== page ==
National Trends in E-Cigarette Use

National trends: E-cigarette sales at their highest; More than 3 million U.S. youth said they used e-cigarettes in 2020

 

As the world returns to the “new normal,” the dangers of e-cigarettes and vaping still remain a public health threat. New research shows that national e-cigarette unit sales are among the highest ever recorded based on CDC Foundation data – a worrisome trend that schools should remain aware of as students return in the fall.


In its latest data brief, the CDC Foundation reports that from January 2017 to May 2021:

  • National e-cigarette unit sales are at record-high levels, based on current CDC Foundation data. Many believed e-cigarette use would drop due to the EVALI (e-cigarette or vaping product use-associated lung injury) outbreak in April 2019, as well as school and store closures caused by the COVID-19 pandemic. However, research by the CDC Foundation discovered the opposite was true. National e-cigarette unit sales increased by 48.9 percent –22.0 million units – from February 23, 2020 to May 16, 2021, despite the U.S. Food and Drug Administration’s (FDA) 2020 enforcement policies banning menthol cigarettes, flavored cigars and flavored cartridge-based e-cigarettes.


  • The use of disposable e-cigarette devices has skyrocketed. Because the FDA allowed disposable e-cigarette devices and menthol tobacco prefilled cartridges to remain on the market, their sales increased exponentially. Sales of disposable devices rose by 195.8% (from 2.8 million to 8.2 million). In addition, prefilled cartridge sales increased by 15.1% (from 12.0 million to 13.8 million).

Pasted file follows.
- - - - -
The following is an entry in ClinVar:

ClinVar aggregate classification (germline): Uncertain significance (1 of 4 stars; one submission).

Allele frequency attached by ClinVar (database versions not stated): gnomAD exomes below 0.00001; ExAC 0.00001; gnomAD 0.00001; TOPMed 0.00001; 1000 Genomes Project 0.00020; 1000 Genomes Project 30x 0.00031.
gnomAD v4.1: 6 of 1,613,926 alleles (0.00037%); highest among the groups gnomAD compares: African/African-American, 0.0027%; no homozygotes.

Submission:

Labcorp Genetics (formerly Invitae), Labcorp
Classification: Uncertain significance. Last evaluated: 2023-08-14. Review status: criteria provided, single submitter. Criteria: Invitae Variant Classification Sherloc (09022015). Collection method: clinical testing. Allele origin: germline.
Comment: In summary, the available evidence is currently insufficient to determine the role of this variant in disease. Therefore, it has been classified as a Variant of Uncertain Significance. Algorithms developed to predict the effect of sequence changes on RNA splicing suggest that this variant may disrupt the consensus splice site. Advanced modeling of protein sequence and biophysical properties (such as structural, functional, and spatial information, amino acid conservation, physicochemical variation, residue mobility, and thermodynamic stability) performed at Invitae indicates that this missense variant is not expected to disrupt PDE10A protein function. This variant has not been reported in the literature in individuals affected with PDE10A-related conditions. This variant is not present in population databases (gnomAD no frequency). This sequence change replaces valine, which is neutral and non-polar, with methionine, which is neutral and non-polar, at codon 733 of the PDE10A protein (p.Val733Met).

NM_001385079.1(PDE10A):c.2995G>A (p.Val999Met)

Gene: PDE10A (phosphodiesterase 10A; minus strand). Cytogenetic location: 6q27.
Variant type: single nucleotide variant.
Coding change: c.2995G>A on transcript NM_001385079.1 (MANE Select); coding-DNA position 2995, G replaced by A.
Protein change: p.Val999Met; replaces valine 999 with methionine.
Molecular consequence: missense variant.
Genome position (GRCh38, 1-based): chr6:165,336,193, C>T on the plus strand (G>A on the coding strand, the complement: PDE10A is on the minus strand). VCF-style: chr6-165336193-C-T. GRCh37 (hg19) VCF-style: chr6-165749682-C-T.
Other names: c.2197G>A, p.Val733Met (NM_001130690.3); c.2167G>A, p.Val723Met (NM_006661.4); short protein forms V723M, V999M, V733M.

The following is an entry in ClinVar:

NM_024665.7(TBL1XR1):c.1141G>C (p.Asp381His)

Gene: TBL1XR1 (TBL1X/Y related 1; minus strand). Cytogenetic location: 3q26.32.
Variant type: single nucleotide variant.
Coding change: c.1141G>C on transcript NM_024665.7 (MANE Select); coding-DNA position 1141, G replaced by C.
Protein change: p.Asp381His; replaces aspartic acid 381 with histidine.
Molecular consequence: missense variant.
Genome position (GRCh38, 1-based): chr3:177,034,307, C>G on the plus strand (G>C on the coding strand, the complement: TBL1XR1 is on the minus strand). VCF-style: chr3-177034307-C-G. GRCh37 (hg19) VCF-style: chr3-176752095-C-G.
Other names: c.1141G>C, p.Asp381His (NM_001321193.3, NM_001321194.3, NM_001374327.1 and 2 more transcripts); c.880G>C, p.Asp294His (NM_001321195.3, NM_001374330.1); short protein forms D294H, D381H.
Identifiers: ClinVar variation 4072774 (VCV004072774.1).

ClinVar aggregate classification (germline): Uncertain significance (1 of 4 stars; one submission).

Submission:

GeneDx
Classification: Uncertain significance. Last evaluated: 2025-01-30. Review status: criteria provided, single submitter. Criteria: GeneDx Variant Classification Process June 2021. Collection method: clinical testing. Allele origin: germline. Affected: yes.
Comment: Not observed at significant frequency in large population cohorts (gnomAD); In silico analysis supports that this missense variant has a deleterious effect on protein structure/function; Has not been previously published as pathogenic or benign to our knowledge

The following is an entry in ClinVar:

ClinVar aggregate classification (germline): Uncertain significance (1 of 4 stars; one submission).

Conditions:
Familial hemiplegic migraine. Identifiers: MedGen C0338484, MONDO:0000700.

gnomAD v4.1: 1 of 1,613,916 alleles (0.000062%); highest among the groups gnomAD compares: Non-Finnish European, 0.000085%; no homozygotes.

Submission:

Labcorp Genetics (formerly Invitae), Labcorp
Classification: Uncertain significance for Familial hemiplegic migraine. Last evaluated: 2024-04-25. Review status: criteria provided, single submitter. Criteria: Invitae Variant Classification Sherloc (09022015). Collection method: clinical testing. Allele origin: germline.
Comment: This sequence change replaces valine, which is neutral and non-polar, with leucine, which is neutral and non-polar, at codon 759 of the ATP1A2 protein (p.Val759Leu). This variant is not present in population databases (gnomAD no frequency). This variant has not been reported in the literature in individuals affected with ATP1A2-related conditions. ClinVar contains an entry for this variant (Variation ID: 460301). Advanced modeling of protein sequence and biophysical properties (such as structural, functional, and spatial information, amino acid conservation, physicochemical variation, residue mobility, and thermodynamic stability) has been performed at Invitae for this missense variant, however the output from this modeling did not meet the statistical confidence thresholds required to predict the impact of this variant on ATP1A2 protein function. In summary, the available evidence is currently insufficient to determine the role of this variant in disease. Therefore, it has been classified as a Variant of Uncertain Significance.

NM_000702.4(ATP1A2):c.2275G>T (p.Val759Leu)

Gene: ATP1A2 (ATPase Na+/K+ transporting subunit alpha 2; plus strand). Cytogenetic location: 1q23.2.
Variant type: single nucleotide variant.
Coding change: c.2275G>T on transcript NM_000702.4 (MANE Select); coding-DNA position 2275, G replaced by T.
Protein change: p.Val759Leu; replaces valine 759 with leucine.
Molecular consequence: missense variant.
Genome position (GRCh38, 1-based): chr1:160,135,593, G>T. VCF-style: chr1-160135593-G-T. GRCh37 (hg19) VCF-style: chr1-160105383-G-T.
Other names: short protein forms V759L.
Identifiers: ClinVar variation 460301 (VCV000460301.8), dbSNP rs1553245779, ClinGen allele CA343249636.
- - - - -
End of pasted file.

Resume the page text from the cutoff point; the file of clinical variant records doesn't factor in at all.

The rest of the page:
• Menthol-, tobacco-, mint- and other-flavored e-cigarettes are among the most popular products, according to national retails sales.

  • Tobacco-flavored e-cigarette sales increased by 11.7% (from 5.1 million to 5.7 million)

  • Mint-flavored e-cigarette sales increased by 26.2% (from 0.7 million to 0.8 million)

  • Menthol-flavored e-cigarette sales increased by 41.2% (from 6.4 million to 9.0 million)

  • All other-flavored e-cigarette sales increased by 142.3% (from 2.7 million to 6.5 million)

E-cigarette use among middle and high school students is still problematic.

An estimated 3.6 million U.S. youth said they used e-cigarettes in 2020, with more than 8 in 10 reporting use of flavored e-cigarettes. With the halt of the 2020 Monitoring the Future Survey – which gathers drug use and attitudes among middle and high school students – the impact of the pandemic on teen vaping is still being determined. However, a recent study among young adults ages 18 to 24 shows an increase in self-reported symptoms of anxiety and/or depression, substance use and suicidal thoughts among this population.


For advice on how schools can help students quit vaping, read this Zeptive article.



By Kristin Erekson Barton, MA, CHES

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References:

  1. CDC Foundation. (2021). Monitoring U.S. E-Cigarette Sales: National Trends. https://www.cdcfoundation.org/National-E-CigaretteSales-DataBrief-2021-May16?inline

  2. Panchal N, Kamal R, Cox C, & Garfield R. The Implications of COVID-19 for Mental Health and Substance Abuse. Kaiser Family Foundation. https://www.kff.org/coronavirus-covid-19/issue-brief/the-implications-of-covid-19-for-mental-health-and-substance-use/

  3. Volkow, N. (2020, December 15). As 2020 Closes, Many Questions Remain about Youth Substance Abuse Trends. National Institute on Drug Abuse. https://www.drugabuse.gov/about-nida/noras-blog/2020/12/2020-closes-many-questions-remain-about-youth-substance-use-trends